Defining Moment Life

The Defining Moment: Courage Overcomes Expectations

Not Much Left

There’s really only a few last things to say now that you’ve figured out your Defining Moment, found a way to make it happen, and analyzed the results. You know now one of two things: what it’s like to do it, or what it’s like to not bother with the whole process.

That’s fine. It’s impossible to do all the things you read about, or all the things that you want to do. This might be one of them, kind of like running a marathon is for me. Not only that, I can give you two reasons why your life becomes harder once you actually go through this process and figure out what your Defining Moment is.

Courage is for the Fearful

“Life rewards those who move in the direction of greatest courage.” – Franklin Veaux

You have to remember that it’s impossible to be brave without being scared. Bravery, courage, those are what happen when you’re scared but you do the necessary thing anyway.

The hardest part of the Defining Moment is having the courage to admit what your dream actually is. It almost certainly is not what you are doing now, or what other people expect you to do; if it were, why would you be reading this? As the previous chapters have shown, it’s not hard to actually make it happen – it’s simply a matter of taking the time to do the work.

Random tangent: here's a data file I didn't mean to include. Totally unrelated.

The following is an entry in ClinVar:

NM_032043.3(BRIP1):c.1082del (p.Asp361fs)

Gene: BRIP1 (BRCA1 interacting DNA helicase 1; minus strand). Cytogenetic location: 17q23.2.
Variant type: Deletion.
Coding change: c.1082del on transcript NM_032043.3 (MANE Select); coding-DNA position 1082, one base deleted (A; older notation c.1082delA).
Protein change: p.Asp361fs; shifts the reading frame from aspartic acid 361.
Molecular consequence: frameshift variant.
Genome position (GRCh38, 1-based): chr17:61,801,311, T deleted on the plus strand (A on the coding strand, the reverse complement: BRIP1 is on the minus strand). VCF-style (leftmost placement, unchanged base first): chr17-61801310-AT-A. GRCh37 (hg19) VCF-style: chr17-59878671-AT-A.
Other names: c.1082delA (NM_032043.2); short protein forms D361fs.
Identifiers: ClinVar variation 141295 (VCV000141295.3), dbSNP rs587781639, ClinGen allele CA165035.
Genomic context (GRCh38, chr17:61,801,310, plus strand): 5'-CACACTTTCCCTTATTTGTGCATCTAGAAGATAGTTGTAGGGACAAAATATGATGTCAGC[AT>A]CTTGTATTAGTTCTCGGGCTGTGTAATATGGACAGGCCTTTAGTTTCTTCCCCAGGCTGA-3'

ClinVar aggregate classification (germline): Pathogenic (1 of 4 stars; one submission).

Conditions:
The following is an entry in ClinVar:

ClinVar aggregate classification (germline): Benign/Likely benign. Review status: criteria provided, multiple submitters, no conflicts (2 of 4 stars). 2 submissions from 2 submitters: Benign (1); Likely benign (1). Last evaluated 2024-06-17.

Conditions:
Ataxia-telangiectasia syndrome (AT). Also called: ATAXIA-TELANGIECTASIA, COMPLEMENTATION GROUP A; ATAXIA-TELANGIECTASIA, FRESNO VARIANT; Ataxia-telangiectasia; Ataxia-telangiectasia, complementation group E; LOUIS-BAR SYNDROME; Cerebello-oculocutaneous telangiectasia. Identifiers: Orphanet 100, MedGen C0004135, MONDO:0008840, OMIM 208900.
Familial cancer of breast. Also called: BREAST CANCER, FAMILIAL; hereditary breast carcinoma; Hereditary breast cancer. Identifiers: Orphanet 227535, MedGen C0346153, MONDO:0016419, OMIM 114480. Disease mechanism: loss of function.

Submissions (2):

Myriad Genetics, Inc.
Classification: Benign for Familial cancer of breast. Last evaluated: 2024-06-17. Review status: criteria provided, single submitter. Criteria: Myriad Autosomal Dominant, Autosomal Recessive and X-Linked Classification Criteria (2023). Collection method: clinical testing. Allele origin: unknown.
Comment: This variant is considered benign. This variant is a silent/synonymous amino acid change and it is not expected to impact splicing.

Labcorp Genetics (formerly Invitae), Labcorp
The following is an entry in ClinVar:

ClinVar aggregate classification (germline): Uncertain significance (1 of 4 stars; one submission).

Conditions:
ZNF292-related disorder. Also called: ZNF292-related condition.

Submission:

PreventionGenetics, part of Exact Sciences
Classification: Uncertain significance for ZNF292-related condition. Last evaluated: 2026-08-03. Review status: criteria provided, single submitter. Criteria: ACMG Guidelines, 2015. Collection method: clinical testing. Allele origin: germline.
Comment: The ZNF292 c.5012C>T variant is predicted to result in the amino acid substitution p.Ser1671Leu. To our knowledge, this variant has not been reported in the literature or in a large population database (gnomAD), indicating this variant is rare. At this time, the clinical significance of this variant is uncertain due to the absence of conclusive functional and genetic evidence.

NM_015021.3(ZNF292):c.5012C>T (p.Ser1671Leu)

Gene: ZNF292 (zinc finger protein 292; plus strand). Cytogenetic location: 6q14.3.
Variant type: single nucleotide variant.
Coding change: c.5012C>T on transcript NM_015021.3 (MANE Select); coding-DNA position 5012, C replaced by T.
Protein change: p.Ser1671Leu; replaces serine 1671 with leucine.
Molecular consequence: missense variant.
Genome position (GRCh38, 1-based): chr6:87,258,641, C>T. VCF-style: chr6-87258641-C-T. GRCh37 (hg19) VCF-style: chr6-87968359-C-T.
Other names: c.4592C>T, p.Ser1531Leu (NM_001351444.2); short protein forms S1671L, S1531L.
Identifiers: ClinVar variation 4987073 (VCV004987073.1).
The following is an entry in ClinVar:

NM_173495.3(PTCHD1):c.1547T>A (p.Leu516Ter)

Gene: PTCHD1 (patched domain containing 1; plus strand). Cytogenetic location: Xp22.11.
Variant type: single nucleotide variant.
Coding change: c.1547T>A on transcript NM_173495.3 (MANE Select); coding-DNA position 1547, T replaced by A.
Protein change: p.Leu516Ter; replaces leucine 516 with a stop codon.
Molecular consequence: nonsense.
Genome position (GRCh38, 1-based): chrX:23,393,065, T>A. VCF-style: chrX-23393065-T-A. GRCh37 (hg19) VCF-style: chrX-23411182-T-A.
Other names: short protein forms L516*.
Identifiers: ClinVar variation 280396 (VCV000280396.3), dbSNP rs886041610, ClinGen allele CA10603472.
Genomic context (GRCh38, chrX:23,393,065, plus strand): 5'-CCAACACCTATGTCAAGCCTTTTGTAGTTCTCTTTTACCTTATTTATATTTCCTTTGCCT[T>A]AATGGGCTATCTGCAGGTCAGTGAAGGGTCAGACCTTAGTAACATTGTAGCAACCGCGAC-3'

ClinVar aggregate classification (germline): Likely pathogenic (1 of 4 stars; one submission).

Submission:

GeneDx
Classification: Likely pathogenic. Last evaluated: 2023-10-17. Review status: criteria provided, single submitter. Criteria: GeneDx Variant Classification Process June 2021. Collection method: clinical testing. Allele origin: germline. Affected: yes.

The hard part is when that dream runs against your external expectations. When you tell people (or just show them) that you’re going to be sailing on the lake even though everyone knows you can’t swim; when you say you’re going to write a book when everyone knows you’re actually good a math. The world is full of stories of people who have had to counter the expectations of their environment and the people around them in order to make their Moment happen.

It’s hard, but it’s doable. In some ways it becomes easier because you’ve got an external opponent to work against. I know that there was a moment in boot camp when I would have given up except for one thing: I was not going to let my future father-in-law be right in his expectation of my failure.

So I succeeded, instead, just to spite him. Ooh-Rah!

The Harder Part

Sure, it sucks to be the only one who believes in your dream. But what if you don’t even have that ally? What if you go through all the analysis of the first few chapters and you’re left looking at a piece of paper that has something on it that contradicts your own expectations of yourself? Opera? But I’m in my second year of business school! or Stay home with my daughter while I build my niche website? But I’m supposed to be the breadwinner! or even just I can’t do that for a living, because I enjoy that, and I’m not supposed to like my job.

If that’s what you’re facing, it’s a much harder path to navigate. In fact, I will be blunt: it’s beyond the scope of this website. That’s the kind of thing where you might need to look for the help of a therapist and do a whole lot of internal work to get to the point where you and your expectations of yourself are on the same side.

It’s not an easy road to follow. It is quite possibly impossible for many people, which is why blogs like this keep coming around. Because you might be one of the lucky few for whom it’s not impossible – for whom the path is simply hard.

And hard is easy to get past. Just put one foot in front of the other, one word after the other, one thing after another.

What are you waiting for?

“Change happens when the pain of holding on becomes greater than the fear of letting go.” ― Spencer Johnson

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